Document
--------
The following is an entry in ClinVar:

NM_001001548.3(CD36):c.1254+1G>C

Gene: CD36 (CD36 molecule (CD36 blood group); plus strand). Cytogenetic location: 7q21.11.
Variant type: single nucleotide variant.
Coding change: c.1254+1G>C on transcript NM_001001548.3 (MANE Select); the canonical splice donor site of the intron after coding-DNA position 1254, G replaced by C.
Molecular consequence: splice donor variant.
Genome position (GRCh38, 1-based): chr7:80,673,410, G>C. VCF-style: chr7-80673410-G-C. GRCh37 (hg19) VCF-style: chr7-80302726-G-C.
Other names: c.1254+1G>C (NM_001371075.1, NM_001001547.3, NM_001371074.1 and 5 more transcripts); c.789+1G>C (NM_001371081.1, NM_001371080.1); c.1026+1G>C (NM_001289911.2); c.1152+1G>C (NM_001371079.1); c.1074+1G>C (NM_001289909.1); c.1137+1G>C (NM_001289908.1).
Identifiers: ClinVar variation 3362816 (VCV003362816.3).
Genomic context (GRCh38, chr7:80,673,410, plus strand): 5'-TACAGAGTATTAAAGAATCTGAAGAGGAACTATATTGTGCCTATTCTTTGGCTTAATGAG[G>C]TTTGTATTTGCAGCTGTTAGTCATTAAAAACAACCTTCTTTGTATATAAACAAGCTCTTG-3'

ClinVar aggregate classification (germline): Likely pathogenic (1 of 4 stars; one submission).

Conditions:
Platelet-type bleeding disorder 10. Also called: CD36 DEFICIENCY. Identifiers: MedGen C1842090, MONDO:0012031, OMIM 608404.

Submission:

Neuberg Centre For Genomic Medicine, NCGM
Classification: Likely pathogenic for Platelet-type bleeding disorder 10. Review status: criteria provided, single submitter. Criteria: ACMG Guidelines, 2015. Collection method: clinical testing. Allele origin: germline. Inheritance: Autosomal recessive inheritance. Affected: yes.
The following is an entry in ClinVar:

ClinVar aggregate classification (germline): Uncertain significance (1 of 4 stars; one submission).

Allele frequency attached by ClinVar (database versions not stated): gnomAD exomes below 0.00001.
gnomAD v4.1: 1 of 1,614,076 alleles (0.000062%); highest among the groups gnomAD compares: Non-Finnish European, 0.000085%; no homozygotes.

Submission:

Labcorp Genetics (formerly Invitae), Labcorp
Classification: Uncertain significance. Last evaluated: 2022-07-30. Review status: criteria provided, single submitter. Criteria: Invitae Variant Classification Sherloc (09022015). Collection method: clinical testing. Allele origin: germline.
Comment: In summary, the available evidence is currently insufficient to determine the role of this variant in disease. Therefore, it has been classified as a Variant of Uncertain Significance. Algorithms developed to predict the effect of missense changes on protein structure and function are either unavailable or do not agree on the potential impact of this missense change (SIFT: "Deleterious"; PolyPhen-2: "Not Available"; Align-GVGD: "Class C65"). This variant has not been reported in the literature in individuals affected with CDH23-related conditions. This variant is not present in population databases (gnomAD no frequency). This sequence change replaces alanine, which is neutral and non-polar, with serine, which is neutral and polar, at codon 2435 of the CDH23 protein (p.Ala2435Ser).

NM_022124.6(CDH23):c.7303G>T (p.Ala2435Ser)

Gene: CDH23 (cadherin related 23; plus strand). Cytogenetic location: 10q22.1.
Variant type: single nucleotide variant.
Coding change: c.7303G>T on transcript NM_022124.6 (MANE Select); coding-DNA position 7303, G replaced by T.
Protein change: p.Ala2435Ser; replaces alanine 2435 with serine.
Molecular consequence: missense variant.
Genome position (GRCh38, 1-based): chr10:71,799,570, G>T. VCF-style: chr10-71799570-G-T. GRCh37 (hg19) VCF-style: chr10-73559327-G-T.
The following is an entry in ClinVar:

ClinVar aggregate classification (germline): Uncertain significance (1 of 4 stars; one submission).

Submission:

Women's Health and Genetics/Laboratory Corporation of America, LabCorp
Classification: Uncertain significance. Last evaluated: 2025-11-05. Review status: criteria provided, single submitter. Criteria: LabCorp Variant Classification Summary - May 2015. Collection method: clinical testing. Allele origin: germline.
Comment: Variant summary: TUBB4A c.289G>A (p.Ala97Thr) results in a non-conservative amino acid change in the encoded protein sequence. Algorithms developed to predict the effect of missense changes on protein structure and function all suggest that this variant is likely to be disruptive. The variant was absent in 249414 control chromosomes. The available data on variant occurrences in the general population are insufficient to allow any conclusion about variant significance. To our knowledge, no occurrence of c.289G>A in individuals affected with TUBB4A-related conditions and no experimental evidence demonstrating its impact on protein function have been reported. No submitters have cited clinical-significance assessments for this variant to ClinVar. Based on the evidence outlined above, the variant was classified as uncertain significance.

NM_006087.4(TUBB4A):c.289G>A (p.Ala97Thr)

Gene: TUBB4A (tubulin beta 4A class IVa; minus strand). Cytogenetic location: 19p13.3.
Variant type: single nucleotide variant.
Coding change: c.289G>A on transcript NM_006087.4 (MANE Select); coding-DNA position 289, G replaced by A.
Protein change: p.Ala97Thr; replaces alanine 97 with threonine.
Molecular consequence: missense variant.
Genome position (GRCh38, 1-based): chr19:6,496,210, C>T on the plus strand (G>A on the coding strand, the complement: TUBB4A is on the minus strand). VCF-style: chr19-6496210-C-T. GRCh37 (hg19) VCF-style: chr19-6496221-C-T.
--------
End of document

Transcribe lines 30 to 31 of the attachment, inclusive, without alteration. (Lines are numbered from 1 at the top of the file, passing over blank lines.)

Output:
Molecular consequence: missense variant.
Genome position (GRCh38, 1-based): chr10:71,799,570, G>T. VCF-style: chr10-71799570-G-T. GRCh37 (hg19) VCF-style: chr10-73559327-G-T.